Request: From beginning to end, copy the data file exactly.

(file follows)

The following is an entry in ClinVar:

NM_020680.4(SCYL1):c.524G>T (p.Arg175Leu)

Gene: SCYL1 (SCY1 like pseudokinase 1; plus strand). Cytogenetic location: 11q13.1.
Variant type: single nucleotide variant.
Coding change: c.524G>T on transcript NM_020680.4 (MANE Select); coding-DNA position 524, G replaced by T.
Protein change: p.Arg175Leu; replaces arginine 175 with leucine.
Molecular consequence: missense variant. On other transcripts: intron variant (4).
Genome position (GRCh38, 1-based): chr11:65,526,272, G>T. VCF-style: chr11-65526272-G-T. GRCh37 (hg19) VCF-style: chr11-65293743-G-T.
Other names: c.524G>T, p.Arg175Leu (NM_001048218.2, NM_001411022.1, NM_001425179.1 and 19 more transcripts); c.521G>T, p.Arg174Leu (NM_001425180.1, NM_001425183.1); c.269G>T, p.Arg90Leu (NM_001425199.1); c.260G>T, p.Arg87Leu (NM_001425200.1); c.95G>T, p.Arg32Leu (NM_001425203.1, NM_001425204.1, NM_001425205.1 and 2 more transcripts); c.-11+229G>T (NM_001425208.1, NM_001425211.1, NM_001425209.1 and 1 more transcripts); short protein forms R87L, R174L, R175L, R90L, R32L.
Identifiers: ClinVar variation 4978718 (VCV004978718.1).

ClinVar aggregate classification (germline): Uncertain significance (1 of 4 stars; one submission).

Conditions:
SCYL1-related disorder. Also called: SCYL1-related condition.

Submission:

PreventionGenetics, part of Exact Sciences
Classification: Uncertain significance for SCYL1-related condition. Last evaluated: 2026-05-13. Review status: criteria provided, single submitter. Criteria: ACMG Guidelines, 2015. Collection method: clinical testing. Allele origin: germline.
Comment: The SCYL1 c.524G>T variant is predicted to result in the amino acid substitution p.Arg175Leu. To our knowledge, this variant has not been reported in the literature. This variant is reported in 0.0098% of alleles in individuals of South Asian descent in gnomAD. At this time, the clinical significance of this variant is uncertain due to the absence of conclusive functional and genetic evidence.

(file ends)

The following is an entry in ClinVar:

NM_020680.4(SCYL1):c.524G>T (p.Arg175Leu)

Gene: SCYL1 (SCY1 like pseudokinase 1; plus strand). Cytogenetic location: 11q13.1.
Variant type: single nucleotide variant.
Coding change: c.524G>T on transcript NM_020680.4 (MANE Select); coding-DNA position 524, G replaced by T.
Protein change: p.Arg175Leu; replaces arginine 175 with leucine.
Molecular consequence: missense variant. On other transcripts: intron variant (4).
Genome position (GRCh38, 1-based): chr11:65,526,272, G>T. VCF-style: chr11-65526272-G-T. GRCh37 (hg19) VCF-style: chr11-65293743-G-T.
Other names: c.524G>T, p.Arg175Leu (NM_001048218.2, NM_001411022.1, NM_001425179.1 and 19 more transcripts); c.521G>T, p.Arg174Leu (NM_001425180.1, NM_001425183.1); c.269G>T, p.Arg90Leu (NM_001425199.1); c.260G>T, p.Arg87Leu (NM_001425200.1); c.95G>T, p.Arg32Leu (NM_001425203.1, NM_001425204.1, NM_001425205.1 and 2 more transcripts); c.-11+229G>T (NM_001425208.1, NM_001425211.1, NM_001425209.1 and 1 more transcripts); short protein forms R87L, R174L, R175L, R90L, R32L.
Identifiers: ClinVar variation 4978718 (VCV004978718.1).

ClinVar aggregate classification (germline): Uncertain significance (1 of 4 stars; one submission).

Conditions:
SCYL1-related disorder. Also called: SCYL1-related condition.

Submission:

PreventionGenetics, part of Exact Sciences
Classification: Uncertain significance for SCYL1-related condition. Last evaluated: 2026-05-13. Review status: criteria provided, single submitter. Criteria: ACMG Guidelines, 2015. Collection method: clinical testing. Allele origin: germline.
Comment: The SCYL1 c.524G>T variant is predicted to result in the amino acid substitution p.Arg175Leu. To our knowledge, this variant has not been reported in the literature. This variant is reported in 0.0098% of alleles in individuals of South Asian descent in gnomAD. At this time, the clinical significance of this variant is uncertain due to the absence of conclusive functional and genetic evidence.